A vehicle doesn’t need to be seen on the road for an offence to have been committed. The Driver and Vehicle Licensing Agency (DVLA) carry out a check of its records each month to identify untaxed vehicles. They have the authority to carry out enforcement action using the information held on their records.
As well as this, DVLA works in partnership with Redcorn, the police and local authorities in operating wheel clamping schemes. Using automatic number plate readers (ANPR) they identify, clamp and tow away untaxed vehicles on the public road.
If you don’t tax or SORN your vehicle you could be stopped by the police.
You’ll get an automatic penalty of £80, as well as paying for a new tax disc and any arrears of vehicle tax you owe.
Your vehicle could be clamped by one of DVLA’s wheel clamping partners. You’ll need to pay to have your vehicle released as well as producing a valid tax disc or surety fee if no disc is available. If you fail to pay, your vehicle will be impounded, incurring storage charges. If you don’t pay the release or storage fees, your vehicle could be crushed or sold.
New powers allow the police to seize impound and crush any car found without insurance. A pilot scheme was introduced in Durham in spring 2006 since then, police have impounded more than 1.200 cars, and of those around half have been crushed. Supported by a new national database and A.N.P.R technology Redcorn can now identify and remove uninsured vehicles from your borough.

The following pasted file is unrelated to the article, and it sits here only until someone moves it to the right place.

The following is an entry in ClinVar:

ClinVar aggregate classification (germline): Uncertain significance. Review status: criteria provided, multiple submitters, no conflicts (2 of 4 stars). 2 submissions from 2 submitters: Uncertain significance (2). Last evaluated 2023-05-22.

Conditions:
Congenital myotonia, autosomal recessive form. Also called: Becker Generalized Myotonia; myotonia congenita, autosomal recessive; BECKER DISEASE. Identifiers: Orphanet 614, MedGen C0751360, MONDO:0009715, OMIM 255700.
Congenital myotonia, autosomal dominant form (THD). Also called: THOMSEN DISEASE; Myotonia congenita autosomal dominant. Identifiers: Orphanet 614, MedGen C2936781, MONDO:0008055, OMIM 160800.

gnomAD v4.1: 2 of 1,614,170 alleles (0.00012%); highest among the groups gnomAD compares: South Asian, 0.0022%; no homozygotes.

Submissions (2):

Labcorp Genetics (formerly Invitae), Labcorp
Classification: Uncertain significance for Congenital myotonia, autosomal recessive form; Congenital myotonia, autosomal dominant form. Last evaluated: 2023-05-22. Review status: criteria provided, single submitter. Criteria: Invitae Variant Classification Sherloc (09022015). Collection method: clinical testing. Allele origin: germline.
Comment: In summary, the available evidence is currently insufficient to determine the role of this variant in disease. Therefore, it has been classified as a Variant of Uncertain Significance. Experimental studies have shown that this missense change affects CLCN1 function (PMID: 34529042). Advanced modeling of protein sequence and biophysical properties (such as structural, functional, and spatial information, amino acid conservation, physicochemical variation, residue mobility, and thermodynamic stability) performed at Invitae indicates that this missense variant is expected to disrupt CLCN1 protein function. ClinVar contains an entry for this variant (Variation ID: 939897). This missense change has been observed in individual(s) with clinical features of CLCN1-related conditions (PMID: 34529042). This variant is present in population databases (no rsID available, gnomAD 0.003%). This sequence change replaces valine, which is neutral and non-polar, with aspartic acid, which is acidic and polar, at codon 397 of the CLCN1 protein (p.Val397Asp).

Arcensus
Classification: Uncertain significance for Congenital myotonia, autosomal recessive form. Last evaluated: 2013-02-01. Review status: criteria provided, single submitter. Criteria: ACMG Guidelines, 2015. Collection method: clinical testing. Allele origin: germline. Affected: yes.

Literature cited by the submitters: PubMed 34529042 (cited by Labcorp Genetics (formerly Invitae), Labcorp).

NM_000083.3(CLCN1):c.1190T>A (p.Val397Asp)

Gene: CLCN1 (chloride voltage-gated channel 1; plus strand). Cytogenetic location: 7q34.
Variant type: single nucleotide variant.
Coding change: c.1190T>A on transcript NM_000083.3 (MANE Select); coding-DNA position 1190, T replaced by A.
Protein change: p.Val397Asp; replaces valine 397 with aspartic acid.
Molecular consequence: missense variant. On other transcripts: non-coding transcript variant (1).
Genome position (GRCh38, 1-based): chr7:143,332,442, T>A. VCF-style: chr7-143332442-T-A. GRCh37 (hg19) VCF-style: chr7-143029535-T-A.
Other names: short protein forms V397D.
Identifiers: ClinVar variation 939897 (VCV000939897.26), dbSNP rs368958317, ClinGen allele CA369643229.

The quantity of used vehicles that are not resold equates to over 2 million tonnes to be recovered or disposed of. 1.85 million Cars are recycled every year in the UK
20.000 tonnes of oil removed from vehicles by motorists is handled improperly. If oil finds its way into sewers and water courses it can cause significant contamination- one litre of waste oil is sufficient to contaminate one million litres of water and oil poured onto the ground will affect soil fertility
When disposed of in landfill sites tyres in large volumes can cause instability by rising to the surface of the site affecting its long term settlement and therefore posing problems for future use and land reclamation. Rubber materials contain proportions of organic chemicals and little is known about the lasting effects of these chemicals.
Secondary restraint systems used in vehicles consist of airbags and seat belt pre-tensioners. Air bags became standard components in UK-produced vehicles in 1993. Some air bags are only activated as a result of certain types of collisions, so occasionally the bag is un-detonated and in the absence of manufacturers’ deployment instructions, a strict procedure should be followed in order to disarm the bag safely. Air bags do not contain high value materials, so reclamation is not a viable option. In addition, because of the high product specifications and specialist installation procedures required to fulfil their safety purpose, reuse is not currently an option either.